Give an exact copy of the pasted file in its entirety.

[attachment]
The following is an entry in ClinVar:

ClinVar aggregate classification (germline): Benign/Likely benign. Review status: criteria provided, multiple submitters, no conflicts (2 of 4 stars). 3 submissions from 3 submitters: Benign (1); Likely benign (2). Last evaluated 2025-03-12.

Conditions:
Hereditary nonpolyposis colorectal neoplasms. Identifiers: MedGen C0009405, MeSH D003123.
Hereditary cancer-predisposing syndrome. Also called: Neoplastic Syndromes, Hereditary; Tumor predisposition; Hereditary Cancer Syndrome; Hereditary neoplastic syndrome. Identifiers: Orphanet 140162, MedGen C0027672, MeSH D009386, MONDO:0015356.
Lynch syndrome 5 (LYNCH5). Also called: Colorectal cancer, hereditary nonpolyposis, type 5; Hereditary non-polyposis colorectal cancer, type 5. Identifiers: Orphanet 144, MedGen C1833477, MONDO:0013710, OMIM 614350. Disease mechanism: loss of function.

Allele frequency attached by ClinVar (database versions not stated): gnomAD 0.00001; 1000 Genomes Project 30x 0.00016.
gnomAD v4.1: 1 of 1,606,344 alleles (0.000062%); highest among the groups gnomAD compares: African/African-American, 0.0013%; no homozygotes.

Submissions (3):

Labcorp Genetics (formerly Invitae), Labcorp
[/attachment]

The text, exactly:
The following is an entry in ClinVar:

ClinVar aggregate classification (germline): Benign/Likely benign. Review status: criteria provided, multiple submitters, no conflicts (2 of 4 stars). 3 submissions from 3 submitters: Benign (1); Likely benign (2). Last evaluated 2025-03-12.

Conditions:
Hereditary nonpolyposis colorectal neoplasms. Identifiers: MedGen C0009405, MeSH D003123.
Hereditary cancer-predisposing syndrome. Also called: Neoplastic Syndromes, Hereditary; Tumor predisposition; Hereditary Cancer Syndrome; Hereditary neoplastic syndrome. Identifiers: Orphanet 140162, MedGen C0027672, MeSH D009386, MONDO:0015356.
Lynch syndrome 5 (LYNCH5). Also called: Colorectal cancer, hereditary nonpolyposis, type 5; Hereditary non-polyposis colorectal cancer, type 5. Identifiers: Orphanet 144, MedGen C1833477, MONDO:0013710, OMIM 614350. Disease mechanism: loss of function.

Allele frequency attached by ClinVar (database versions not stated): gnomAD 0.00001; 1000 Genomes Project 30x 0.00016.
gnomAD v4.1: 1 of 1,606,344 alleles (0.000062%); highest among the groups gnomAD compares: African/African-American, 0.0013%; no homozygotes.

Submissions (3):

Labcorp Genetics (formerly Invitae), Labcorp